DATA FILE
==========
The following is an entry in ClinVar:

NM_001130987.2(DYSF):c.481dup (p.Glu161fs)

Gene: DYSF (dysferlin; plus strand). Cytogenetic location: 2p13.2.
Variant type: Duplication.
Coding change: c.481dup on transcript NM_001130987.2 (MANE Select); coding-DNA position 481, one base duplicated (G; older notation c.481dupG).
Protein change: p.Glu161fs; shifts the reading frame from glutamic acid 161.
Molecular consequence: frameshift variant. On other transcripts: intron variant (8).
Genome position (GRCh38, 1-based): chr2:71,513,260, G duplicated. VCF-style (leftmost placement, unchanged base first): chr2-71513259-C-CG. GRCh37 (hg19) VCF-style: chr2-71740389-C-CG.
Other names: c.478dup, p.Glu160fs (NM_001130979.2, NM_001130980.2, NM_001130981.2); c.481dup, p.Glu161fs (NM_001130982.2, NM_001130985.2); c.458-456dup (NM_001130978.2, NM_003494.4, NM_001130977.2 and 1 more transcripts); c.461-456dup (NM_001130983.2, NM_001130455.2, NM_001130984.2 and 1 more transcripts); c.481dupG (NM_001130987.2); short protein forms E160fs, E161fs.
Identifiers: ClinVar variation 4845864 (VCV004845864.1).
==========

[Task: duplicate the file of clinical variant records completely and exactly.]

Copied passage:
The following is an entry in ClinVar:

NM_001130987.2(DYSF):c.481dup (p.Glu161fs)

Gene: DYSF (dysferlin; plus strand). Cytogenetic location: 2p13.2.
Variant type: Duplication.
Coding change: c.481dup on transcript NM_001130987.2 (MANE Select); coding-DNA position 481, one base duplicated (G; older notation c.481dupG).
Protein change: p.Glu161fs; shifts the reading frame from glutamic acid 161.
Molecular consequence: frameshift variant. On other transcripts: intron variant (8).
Genome position (GRCh38, 1-based): chr2:71,513,260, G duplicated. VCF-style (leftmost placement, unchanged base first): chr2-71513259-C-CG. GRCh37 (hg19) VCF-style: chr2-71740389-C-CG.
Other names: c.478dup, p.Glu160fs (NM_001130979.2, NM_001130980.2, NM_001130981.2); c.481dup, p.Glu161fs (NM_001130982.2, NM_001130985.2); c.458-456dup (NM_001130978.2, NM_003494.4, NM_001130977.2 and 1 more transcripts); c.461-456dup (NM_001130983.2, NM_001130455.2, NM_001130984.2 and 1 more transcripts); c.481dupG (NM_001130987.2); short protein forms E160fs, E161fs.
Identifiers: ClinVar variation 4845864 (VCV004845864.1).